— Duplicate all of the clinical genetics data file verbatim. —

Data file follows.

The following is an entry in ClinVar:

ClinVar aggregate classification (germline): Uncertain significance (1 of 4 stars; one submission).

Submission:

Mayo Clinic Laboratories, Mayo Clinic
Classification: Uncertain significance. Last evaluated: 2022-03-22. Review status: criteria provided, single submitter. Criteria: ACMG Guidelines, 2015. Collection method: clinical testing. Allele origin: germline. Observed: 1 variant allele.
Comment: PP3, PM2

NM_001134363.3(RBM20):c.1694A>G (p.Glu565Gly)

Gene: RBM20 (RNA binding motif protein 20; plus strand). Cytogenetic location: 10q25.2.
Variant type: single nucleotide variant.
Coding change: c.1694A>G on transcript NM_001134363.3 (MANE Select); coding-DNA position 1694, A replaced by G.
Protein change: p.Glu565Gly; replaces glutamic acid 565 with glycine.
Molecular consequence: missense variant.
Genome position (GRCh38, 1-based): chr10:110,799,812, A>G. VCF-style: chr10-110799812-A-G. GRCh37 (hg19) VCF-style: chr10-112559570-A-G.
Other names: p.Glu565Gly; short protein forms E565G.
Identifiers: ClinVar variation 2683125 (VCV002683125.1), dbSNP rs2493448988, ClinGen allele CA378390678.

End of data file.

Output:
The following is an entry in ClinVar:

ClinVar aggregate classification (germline): Uncertain significance (1 of 4 stars; one submission).

Submission:

Mayo Clinic Laboratories, Mayo Clinic
Classification: Uncertain significance. Last evaluated: 2022-03-22. Review status: criteria provided, single submitter. Criteria: ACMG Guidelines, 2015. Collection method: clinical testing. Allele origin: germline. Observed: 1 variant allele.
Comment: PP3, PM2

NM_001134363.3(RBM20):c.1694A>G (p.Glu565Gly)

Gene: RBM20 (RNA binding motif protein 20; plus strand). Cytogenetic location: 10q25.2.
Variant type: single nucleotide variant.
Coding change: c.1694A>G on transcript NM_001134363.3 (MANE Select); coding-DNA position 1694, A replaced by G.
Protein change: p.Glu565Gly; replaces glutamic acid 565 with glycine.
Molecular consequence: missense variant.
Genome position (GRCh38, 1-based): chr10:110,799,812, A>G. VCF-style: chr10-110799812-A-G. GRCh37 (hg19) VCF-style: chr10-112559570-A-G.
Other names: p.Glu565Gly; short protein forms E565G.
Identifiers: ClinVar variation 2683125 (VCV002683125.1), dbSNP rs2493448988, ClinGen allele CA378390678.